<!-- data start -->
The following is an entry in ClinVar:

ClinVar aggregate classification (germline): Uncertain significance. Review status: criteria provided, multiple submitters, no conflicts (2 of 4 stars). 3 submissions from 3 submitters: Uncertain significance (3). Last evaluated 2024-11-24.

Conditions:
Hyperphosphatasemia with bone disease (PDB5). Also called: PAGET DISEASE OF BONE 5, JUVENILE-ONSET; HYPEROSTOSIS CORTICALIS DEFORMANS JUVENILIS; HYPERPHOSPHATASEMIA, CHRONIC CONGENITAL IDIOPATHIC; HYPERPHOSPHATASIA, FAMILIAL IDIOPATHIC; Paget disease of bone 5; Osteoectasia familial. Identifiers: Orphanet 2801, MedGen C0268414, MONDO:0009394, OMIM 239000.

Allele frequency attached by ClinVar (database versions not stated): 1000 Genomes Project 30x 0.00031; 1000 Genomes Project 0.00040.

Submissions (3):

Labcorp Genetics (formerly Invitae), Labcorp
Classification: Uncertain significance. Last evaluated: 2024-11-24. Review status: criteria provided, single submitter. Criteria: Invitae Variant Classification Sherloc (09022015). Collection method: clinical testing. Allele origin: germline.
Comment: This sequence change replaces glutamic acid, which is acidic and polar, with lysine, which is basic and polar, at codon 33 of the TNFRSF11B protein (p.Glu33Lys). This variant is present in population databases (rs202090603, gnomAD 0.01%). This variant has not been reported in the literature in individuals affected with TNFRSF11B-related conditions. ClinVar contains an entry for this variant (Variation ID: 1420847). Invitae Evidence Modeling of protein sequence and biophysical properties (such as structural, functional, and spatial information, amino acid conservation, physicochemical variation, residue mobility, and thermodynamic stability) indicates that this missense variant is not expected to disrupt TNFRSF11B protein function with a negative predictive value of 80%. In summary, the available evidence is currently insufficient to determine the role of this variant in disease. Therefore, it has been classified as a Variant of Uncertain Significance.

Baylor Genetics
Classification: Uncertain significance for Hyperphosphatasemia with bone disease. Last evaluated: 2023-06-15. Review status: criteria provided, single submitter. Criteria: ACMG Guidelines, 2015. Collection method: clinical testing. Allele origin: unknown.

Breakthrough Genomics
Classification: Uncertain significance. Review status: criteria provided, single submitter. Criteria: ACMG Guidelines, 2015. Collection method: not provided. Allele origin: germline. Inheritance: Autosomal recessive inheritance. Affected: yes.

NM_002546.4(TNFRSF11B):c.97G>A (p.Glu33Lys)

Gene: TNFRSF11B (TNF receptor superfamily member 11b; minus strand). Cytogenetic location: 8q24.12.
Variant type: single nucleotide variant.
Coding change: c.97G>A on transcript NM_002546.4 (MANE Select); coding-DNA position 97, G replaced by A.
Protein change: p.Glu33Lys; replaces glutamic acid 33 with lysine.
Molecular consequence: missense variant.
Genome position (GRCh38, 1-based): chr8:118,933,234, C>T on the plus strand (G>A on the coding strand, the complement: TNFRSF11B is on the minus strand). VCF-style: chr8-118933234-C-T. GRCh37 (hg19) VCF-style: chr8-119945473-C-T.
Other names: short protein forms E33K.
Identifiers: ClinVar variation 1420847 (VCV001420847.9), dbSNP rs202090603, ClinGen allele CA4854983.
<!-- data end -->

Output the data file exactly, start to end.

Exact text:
The following is an entry in ClinVar:

ClinVar aggregate classification (germline): Uncertain significance. Review status: criteria provided, multiple submitters, no conflicts (2 of 4 stars). 3 submissions from 3 submitters: Uncertain significance (3). Last evaluated 2024-11-24.

Conditions:
Hyperphosphatasemia with bone disease (PDB5). Also called: PAGET DISEASE OF BONE 5, JUVENILE-ONSET; HYPEROSTOSIS CORTICALIS DEFORMANS JUVENILIS; HYPERPHOSPHATASEMIA, CHRONIC CONGENITAL IDIOPATHIC; HYPERPHOSPHATASIA, FAMILIAL IDIOPATHIC; Paget disease of bone 5; Osteoectasia familial. Identifiers: Orphanet 2801, MedGen C0268414, MONDO:0009394, OMIM 239000.

Allele frequency attached by ClinVar (database versions not stated): 1000 Genomes Project 30x 0.00031; 1000 Genomes Project 0.00040.

Submissions (3):

Labcorp Genetics (formerly Invitae), Labcorp
Classification: Uncertain significance. Last evaluated: 2024-11-24. Review status: criteria provided, single submitter. Criteria: Invitae Variant Classification Sherloc (09022015). Collection method: clinical testing. Allele origin: germline.
Comment: This sequence change replaces glutamic acid, which is acidic and polar, with lysine, which is basic and polar, at codon 33 of the TNFRSF11B protein (p.Glu33Lys). This variant is present in population databases (rs202090603, gnomAD 0.01%). This variant has not been reported in the literature in individuals affected with TNFRSF11B-related conditions. ClinVar contains an entry for this variant (Variation ID: 1420847). Invitae Evidence Modeling of protein sequence and biophysical properties (such as structural, functional, and spatial information, amino acid conservation, physicochemical variation, residue mobility, and thermodynamic stability) indicates that this missense variant is not expected to disrupt TNFRSF11B protein function with a negative predictive value of 80%. In summary, the available evidence is currently insufficient to determine the role of this variant in disease. Therefore, it has been classified as a Variant of Uncertain Significance.

Baylor Genetics
Classification: Uncertain significance for Hyperphosphatasemia with bone disease. Last evaluated: 2023-06-15. Review status: criteria provided, single submitter. Criteria: ACMG Guidelines, 2015. Collection method: clinical testing. Allele origin: unknown.

Breakthrough Genomics
Classification: Uncertain significance. Review status: criteria provided, single submitter. Criteria: ACMG Guidelines, 2015. Collection method: not provided. Allele origin: germline. Inheritance: Autosomal recessive inheritance. Affected: yes.

NM_002546.4(TNFRSF11B):c.97G>A (p.Glu33Lys)

Gene: TNFRSF11B (TNF receptor superfamily member 11b; minus strand). Cytogenetic location: 8q24.12.
Variant type: single nucleotide variant.
Coding change: c.97G>A on transcript NM_002546.4 (MANE Select); coding-DNA position 97, G replaced by A.
Protein change: p.Glu33Lys; replaces glutamic acid 33 with lysine.
Molecular consequence: missense variant.
Genome position (GRCh38, 1-based): chr8:118,933,234, C>T on the plus strand (G>A on the coding strand, the complement: TNFRSF11B is on the minus strand). VCF-style: chr8-118933234-C-T. GRCh37 (hg19) VCF-style: chr8-119945473-C-T.
Other names: short protein forms E33K.
Identifiers: ClinVar variation 1420847 (VCV001420847.9), dbSNP rs202090603, ClinGen allele CA4854983.